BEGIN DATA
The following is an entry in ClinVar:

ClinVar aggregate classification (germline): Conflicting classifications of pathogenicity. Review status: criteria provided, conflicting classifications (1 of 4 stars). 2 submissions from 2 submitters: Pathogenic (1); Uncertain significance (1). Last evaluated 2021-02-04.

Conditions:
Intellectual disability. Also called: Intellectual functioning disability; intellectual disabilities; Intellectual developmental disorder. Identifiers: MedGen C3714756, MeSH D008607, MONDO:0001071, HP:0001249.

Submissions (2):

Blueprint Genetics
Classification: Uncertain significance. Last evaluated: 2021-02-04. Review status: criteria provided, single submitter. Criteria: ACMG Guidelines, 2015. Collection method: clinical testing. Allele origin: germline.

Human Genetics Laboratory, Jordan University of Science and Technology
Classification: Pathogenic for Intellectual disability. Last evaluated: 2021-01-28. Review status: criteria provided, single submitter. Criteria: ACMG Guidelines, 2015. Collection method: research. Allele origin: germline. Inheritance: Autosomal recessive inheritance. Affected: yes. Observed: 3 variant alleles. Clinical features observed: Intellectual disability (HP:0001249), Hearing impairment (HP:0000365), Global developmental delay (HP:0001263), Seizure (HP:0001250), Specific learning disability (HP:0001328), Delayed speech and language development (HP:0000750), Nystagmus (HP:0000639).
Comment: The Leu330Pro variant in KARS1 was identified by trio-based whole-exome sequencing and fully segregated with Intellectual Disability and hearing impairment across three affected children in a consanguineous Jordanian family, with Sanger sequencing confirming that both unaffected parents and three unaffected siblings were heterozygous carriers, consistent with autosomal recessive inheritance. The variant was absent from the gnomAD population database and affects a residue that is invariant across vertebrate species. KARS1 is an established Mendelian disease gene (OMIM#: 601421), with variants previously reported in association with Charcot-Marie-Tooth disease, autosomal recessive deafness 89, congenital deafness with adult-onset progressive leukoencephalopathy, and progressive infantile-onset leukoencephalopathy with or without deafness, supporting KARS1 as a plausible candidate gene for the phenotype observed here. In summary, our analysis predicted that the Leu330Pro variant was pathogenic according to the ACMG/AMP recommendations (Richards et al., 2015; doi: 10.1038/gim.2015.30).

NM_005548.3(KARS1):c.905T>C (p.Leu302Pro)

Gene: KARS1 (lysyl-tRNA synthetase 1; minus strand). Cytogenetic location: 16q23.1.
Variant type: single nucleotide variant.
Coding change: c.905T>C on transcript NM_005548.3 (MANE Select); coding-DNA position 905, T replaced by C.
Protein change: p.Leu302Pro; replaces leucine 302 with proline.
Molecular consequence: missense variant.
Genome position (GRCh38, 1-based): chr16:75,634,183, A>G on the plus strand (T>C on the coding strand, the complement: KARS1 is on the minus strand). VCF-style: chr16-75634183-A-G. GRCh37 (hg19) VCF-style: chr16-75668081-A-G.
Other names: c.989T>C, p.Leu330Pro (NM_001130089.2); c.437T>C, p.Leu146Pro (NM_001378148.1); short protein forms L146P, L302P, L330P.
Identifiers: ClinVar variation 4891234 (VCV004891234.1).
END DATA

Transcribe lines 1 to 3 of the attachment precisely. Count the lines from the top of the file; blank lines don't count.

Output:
The following is an entry in ClinVar:

ClinVar aggregate classification (germline): Conflicting classifications of pathogenicity. Review status: criteria provided, conflicting classifications (1 of 4 stars). 2 submissions from 2 submitters: Pathogenic (1); Uncertain significance (1). Last evaluated 2021-02-04.

Conditions: